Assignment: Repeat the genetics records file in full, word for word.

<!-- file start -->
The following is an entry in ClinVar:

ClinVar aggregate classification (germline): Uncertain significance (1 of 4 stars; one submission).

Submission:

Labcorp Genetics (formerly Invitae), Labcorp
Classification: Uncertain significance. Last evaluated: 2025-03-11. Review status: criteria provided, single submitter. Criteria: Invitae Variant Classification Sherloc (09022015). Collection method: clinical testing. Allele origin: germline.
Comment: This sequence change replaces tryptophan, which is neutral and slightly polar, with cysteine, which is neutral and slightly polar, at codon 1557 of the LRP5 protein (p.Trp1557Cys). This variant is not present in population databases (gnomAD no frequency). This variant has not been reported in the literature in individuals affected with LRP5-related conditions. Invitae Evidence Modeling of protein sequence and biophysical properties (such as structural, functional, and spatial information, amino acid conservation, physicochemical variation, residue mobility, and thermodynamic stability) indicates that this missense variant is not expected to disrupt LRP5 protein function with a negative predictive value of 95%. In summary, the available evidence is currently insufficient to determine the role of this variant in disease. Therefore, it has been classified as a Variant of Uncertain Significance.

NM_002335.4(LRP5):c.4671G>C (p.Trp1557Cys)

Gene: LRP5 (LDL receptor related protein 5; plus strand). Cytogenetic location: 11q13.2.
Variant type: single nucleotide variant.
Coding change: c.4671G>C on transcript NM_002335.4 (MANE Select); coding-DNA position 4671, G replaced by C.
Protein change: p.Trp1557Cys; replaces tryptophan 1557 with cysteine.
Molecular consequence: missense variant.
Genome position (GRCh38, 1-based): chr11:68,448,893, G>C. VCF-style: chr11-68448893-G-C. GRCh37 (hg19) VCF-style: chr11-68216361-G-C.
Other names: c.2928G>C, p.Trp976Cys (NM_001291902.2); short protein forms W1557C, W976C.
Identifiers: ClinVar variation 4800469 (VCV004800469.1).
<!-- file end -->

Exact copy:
The following is an entry in ClinVar:

ClinVar aggregate classification (germline): Uncertain significance (1 of 4 stars; one submission).

Submission:

Labcorp Genetics (formerly Invitae), Labcorp
Classification: Uncertain significance. Last evaluated: 2025-03-11. Review status: criteria provided, single submitter. Criteria: Invitae Variant Classification Sherloc (09022015). Collection method: clinical testing. Allele origin: germline.
Comment: This sequence change replaces tryptophan, which is neutral and slightly polar, with cysteine, which is neutral and slightly polar, at codon 1557 of the LRP5 protein (p.Trp1557Cys). This variant is not present in population databases (gnomAD no frequency). This variant has not been reported in the literature in individuals affected with LRP5-related conditions. Invitae Evidence Modeling of protein sequence and biophysical properties (such as structural, functional, and spatial information, amino acid conservation, physicochemical variation, residue mobility, and thermodynamic stability) indicates that this missense variant is not expected to disrupt LRP5 protein function with a negative predictive value of 95%. In summary, the available evidence is currently insufficient to determine the role of this variant in disease. Therefore, it has been classified as a Variant of Uncertain Significance.

NM_002335.4(LRP5):c.4671G>C (p.Trp1557Cys)

Gene: LRP5 (LDL receptor related protein 5; plus strand). Cytogenetic location: 11q13.2.
Variant type: single nucleotide variant.
Coding change: c.4671G>C on transcript NM_002335.4 (MANE Select); coding-DNA position 4671, G replaced by C.
Protein change: p.Trp1557Cys; replaces tryptophan 1557 with cysteine.
Molecular consequence: missense variant.
Genome position (GRCh38, 1-based): chr11:68,448,893, G>C. VCF-style: chr11-68448893-G-C. GRCh37 (hg19) VCF-style: chr11-68216361-G-C.
Other names: c.2928G>C, p.Trp976Cys (NM_001291902.2); short protein forms W1557C, W976C.
Identifiers: ClinVar variation 4800469 (VCV004800469.1).